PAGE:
Frenzy is a portable system administrator toolkit, a live CD based on FreeBSD. It generally contains software for hardware tests, file system check, security check and network setup and analysis.
FuguIta is an OpenBSD live CD featuring portable workplace, low hardware requirements, additional software, and partial support for Japanese. This live CD is intended to be as close as possible to the default OpenBSD when installed on a hard disk.
GhostBSD it is a user-friendly, GNOME-based FreeBSD distribution in the form of an installable live CD. Besides developing the live CD, the project's other goal is to improve the GNOME desktop experience on a FreeBSD system.
Jibbed is a (non-installable) live CD based on NetBSD. It is built from the latest NetBSD sources from the HEAD branch. The third-party applications provided on the CD are the latest versions, including experimental packages from wip-pkgsrc.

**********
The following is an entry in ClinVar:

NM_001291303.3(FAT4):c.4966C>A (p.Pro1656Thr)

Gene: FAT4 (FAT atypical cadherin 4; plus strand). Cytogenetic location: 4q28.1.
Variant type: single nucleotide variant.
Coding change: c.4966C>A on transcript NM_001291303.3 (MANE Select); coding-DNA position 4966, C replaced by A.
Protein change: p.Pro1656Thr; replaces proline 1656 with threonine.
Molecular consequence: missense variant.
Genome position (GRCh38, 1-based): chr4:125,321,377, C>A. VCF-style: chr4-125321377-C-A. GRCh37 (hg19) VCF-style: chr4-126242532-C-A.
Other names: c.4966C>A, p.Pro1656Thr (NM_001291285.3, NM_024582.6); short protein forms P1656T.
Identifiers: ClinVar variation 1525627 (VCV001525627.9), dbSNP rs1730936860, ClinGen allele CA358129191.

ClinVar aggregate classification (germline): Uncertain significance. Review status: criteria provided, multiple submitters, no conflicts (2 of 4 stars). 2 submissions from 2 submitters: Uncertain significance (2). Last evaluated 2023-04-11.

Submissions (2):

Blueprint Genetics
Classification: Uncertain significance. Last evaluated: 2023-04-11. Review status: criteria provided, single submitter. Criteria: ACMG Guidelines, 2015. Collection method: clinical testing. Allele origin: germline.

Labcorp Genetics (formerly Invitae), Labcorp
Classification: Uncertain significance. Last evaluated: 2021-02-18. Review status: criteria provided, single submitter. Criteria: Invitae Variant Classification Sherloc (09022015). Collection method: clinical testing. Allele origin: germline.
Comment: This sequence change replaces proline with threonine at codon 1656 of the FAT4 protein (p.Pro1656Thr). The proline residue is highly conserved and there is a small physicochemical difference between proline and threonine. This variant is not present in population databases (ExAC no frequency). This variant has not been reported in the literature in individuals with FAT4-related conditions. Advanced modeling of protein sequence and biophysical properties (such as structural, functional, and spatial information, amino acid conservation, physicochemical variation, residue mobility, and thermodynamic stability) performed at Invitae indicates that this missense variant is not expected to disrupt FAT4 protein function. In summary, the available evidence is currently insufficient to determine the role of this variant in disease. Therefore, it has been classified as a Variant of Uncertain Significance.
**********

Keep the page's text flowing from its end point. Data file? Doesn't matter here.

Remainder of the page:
m0n0wall is a project aimed at creating a complete, embedded firewall software package that, when used together with an embedded PC, provides all the important features of commercial firewall boxes (including ease of use) at a fraction of the price (free software). m0n0wall is based on a bare-bones version of FreeBSD, along with a web server (thttpd), PHP and a few other utilities. The entire system configuration is stored in one single XML text file to keep things transparent. m0n0wall is probably the first UNIX system that has its boot-time configuration done with PHP, rather than the usual shell scripts, and that has the entire system configuration stored in XML format.
MidnightBSD is a FreeBSD-derived operating system. A critical goal of the project is to create an easy-to-use desktop environment with graphical ports management, and system configuration using GNUstep. The vast majority of the operating system will maintain a BSD license. MidnightBSD was forked from FreeBSD 6.1 beta.